Carly Fiorina and Wisconsin Gov. Scott Walker, two of the lesser-known potential candidates for the GOP nomination in 2016, came out as stars in the Iowa Freedom Summit on Saturday, proving themselves among the more famous conservatives who took the stage.
"Carly Fiorina, whom most people had never heard of, got the best response," former Oklahoma GOP Chairman Gary Jones, who attended the marathon 10-hour event Saturday, told The Washington Times
"She came across as a highly intelligent woman and a strong leader as the ex-chief executive of the biggest tech firm in the world," Jones said, adding "she did herself the most good.”
Fiorina, who now chairs the American Conservative Union, is the former chief executive officer of Hewlett-Packard, and won praise for her measured, intelligent speech that also took stinging shots at presumptive Democratic front-runner
Meanwhile, Walker, the winner of two tough elections in Wisconsin after taking on the state's unions, also made his mark at the Des Moines event that featured speeches from numerous GOP presidential hopefuls, including people like Texas Sen. Ted Cruz, New Jersey Gov. Chris Christie, and former Texas Gov. Rick Perry, all of whom normally get more attention.
Walker has a reputation of being an understated speaker, The Times reports, but he improved his position, "walking from one end of the stage to the other, with sleeves rolled up and no teleprompter, talking substance — what he would actually do as president," Jones said.
"We had heard he can be a lackluster speaker. He wasn’t.”
Walker received several standing ovations
, and several news outlets reported the crowd at the summit was more receptive to him than they were to other speakers, including Cruz, Christie and former Arkansas Gov. Mike Huckabee.
Veteran election watchers said they were impressed by the event, sponsored by Iowa Rep. Steve King, overall, particularly with the conservatives that crowded in and stayed through the whole event.
"We thought most people would head home after a few hours and watch the rest on TV, but the candidates were surprisingly all on their game and people stuck around," said West Des Moines caucus chairman Richard Rogers. "My wife said she was afraid to go to the restroom for fear of missing something — it was almost all that good."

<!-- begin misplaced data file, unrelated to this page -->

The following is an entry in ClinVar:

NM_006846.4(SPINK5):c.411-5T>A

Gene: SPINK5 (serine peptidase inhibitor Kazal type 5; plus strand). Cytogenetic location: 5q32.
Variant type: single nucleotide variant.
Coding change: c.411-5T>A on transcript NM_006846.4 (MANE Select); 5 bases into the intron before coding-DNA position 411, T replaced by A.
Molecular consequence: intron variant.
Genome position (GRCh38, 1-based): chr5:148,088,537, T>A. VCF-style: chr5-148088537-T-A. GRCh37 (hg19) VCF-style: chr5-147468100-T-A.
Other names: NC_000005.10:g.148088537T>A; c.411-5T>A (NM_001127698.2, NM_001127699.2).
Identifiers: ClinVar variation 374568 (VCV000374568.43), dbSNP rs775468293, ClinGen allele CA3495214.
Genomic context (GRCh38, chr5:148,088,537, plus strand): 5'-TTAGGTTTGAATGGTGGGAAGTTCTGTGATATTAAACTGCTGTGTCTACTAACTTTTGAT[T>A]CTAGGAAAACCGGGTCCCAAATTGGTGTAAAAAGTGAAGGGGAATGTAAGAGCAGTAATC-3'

While the Iowa event was going on, in Louisiana, Gov. Bobby Jindal was sponsoring an event of his own, teaming with California-based conservative organizer David Lane to bring in 200 pastors for a training session on how to seek political office.
And while the Iowa event got more press play, the Jindal-Lane event is being seen as one of the largest pushes to enlist evangelicals, many of whom are considered more aligned with the Republican national platform.
"Our goal in 2016 is to have 1,000 pastors running for city council, county commissioner, school board, mayor, Congress — who attract an average of 300 Christian volunteers per campaign," Lane said. "That would amount to a total 300,000 grassroots, evangelical, precinct-level conservatives — from the bottom up — in 2016," he added.
And while some in Iowa said Jindal's presence was missed, the Baton Rouge event was better attended, with some 6,000 born-again Christians on hand, Lane told the Times.
Tickets for the Iowa event sold out, but the much smaller venue held an estimated 1,300 attendees, all there to learn about candidates other than former Florida Gov. Jeb Bush and 2012 GOP nominee Mitt Romney, both front-runners in a field where no candidates have officially announced their intentions.
And Romney, Bush, and Kentucky Sen. Rand Paul skipped the Iowa event, which some said was a mistake.
"I think Rand hurt himself by not showing," Jones told The Times. "He tends to make more sense, to be more substantive, to deliver his message a little better than most. Iowans didn’t get to see that."
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